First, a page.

Measles contact tracing failed and vaccination too slow during 2019 epidemic – review

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Contact tracing failed and vaccination was too slow to stop last year’s measles epidemic ripping through South Auckland, a new review has found.

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The report says there was confusion and mixed messages from authorities about who should get vaccinated. (File image). Photo: RNZ /Dom Thomas

More than 2000 people disease caught the disease nationally last year, most of them in South Auckland. About 750 people were hospitalised, most of them children under two.

New Zealand most likely exported the disease to Samoa when it became deadly

The new review, commissioned by the Ministry of Health, paints a picture of a stretched public health system – both regionally and nationally – with inexperienced staff and a lack of leadership.

Measles had been eliminated in New Zealand but arrived in Canterbury in February last year.

It then started to rapidly grow in South Auckland in June.

Though 40,000 vaccinations were available in July, only 9000 were distributed, the review found.

Vaccines later ran out and, as more arrived at the start of September, there was confusion and mixed messages from authorities about who should get vaccinated, the report said.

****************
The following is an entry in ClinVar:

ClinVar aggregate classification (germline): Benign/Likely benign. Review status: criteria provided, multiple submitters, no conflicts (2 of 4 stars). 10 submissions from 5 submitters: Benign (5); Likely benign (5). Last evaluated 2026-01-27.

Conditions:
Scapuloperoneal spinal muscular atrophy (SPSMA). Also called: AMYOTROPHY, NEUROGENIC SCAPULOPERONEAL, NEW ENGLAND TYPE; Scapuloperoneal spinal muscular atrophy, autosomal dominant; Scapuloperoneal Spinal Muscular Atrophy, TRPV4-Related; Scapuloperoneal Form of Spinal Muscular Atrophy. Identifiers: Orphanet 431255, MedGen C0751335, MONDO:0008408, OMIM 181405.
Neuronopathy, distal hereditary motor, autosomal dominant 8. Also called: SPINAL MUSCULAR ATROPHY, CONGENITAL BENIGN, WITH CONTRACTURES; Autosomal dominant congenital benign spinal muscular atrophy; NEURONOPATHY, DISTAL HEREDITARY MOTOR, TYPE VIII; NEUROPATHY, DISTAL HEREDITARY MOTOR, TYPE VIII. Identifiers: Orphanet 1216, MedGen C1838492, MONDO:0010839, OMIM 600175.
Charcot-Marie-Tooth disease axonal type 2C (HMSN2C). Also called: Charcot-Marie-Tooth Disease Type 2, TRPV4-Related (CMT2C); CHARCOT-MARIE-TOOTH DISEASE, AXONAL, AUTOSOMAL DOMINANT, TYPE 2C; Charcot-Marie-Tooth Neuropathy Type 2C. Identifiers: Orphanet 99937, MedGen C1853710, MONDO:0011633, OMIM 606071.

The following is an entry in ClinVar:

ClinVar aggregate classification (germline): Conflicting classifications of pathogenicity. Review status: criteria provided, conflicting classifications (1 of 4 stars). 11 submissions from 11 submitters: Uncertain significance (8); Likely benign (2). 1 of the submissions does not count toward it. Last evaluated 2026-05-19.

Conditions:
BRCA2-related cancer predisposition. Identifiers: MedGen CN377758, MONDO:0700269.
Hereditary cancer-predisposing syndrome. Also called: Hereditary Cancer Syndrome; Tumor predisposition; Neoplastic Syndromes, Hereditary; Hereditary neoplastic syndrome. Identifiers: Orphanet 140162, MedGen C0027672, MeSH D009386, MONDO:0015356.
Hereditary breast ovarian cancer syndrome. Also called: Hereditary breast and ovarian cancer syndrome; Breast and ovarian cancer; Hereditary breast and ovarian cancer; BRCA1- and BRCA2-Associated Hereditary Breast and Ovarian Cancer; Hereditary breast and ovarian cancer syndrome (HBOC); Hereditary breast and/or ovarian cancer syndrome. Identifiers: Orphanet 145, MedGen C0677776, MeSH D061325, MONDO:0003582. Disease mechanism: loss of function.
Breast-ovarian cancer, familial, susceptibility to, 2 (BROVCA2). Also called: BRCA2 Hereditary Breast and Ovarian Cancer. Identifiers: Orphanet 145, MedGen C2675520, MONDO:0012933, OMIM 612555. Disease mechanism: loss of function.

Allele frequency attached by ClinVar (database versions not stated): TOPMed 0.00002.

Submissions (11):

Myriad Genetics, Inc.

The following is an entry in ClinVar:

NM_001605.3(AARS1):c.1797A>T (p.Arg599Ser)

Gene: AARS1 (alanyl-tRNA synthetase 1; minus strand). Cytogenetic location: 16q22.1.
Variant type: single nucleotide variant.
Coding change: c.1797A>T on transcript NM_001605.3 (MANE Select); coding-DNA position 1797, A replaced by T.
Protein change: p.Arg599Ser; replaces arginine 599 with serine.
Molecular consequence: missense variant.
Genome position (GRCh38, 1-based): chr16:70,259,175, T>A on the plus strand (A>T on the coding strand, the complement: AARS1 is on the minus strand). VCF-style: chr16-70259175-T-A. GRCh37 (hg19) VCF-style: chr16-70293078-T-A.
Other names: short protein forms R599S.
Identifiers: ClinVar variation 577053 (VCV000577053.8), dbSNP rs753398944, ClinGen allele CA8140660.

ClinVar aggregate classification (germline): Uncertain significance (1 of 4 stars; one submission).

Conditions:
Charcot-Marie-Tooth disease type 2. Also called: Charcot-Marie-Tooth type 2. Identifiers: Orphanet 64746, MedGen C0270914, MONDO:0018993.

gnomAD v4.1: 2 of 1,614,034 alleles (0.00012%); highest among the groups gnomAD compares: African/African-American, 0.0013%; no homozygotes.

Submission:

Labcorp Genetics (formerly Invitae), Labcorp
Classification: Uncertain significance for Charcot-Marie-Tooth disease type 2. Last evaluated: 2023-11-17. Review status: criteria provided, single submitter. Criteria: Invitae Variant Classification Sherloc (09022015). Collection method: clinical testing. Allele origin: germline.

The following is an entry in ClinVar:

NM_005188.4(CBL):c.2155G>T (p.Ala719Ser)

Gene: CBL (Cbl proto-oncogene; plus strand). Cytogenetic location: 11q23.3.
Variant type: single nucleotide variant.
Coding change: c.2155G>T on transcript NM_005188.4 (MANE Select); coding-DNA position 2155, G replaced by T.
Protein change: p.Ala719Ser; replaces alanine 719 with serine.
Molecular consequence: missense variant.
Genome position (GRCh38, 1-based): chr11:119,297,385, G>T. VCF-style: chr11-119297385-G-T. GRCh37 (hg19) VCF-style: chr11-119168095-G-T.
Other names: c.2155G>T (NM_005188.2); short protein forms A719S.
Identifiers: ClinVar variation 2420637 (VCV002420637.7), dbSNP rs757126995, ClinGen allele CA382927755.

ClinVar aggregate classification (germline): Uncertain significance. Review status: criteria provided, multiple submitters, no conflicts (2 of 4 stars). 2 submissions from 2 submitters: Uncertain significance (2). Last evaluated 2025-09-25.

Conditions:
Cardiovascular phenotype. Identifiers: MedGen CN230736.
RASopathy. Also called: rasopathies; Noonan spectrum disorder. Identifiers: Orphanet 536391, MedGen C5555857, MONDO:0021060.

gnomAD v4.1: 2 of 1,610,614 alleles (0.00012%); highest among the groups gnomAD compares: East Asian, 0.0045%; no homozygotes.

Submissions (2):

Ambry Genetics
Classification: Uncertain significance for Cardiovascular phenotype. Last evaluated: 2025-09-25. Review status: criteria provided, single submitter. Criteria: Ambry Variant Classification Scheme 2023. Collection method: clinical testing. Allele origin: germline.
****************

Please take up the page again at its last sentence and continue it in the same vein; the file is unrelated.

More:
South Auckland GP Api Talemaitoga remembers the confusion.

“The DHBs were telling us “come on, we’ve got all these doses, you’re not using them up’ but it was a real, uncoordinated response,” he said.

Although GPs were noticing the odd case here and there, it took a long time for the public health teams, who would have seen notifications about individuals, to alert the community to the fact there was a rapidly growing outbreak, he said.

By June, the Auckland Regional Public Health Service did not have enough resources to keep up with contact tracing of the highly infectious disease.

Immunisation Advisory Centre director Nikki Turner said it was an example of years of under resourcing of public health.

“We had enough for a small amount of measles but the moment the numbers got to big we were no longer able to contact trace,” Turner said.

That happened just as the disease was taking off among Pacific communities and meant they did not get the benefit from it that other populations had, the review found.

Dr Talemaitoga said Pasifika doctors had learnt lessons from that for Covid-19, and mobilised when the outbreak hit to make sure they were the ones getting the messages out.

The review found the large gap in the number of people immune to measles was also a big factor.

Dr Turner said that should have been closed years ago.

“It was no surprise we got measles back … if we’d moved earlier and put more resources and more effort into ensuring enough people were vaccinated in New Zealand … we would not have had measles last year,” she said.

A catch-up campaign was announced in July this year to vaccinate those that still need one.

Director-General of health Ashley Bloomfield said no-one was responsible for the measles outbreak but the ministry had learnt lessons for its Covid-19 response.

Another review released today also found problems with mixed messages and leadership when it came to the distribution of the flu vaccine earlier this year.

Dr Bloomfield said the ministry was also working to improve on that, and it would be important for a potential Covid-19 vaccine

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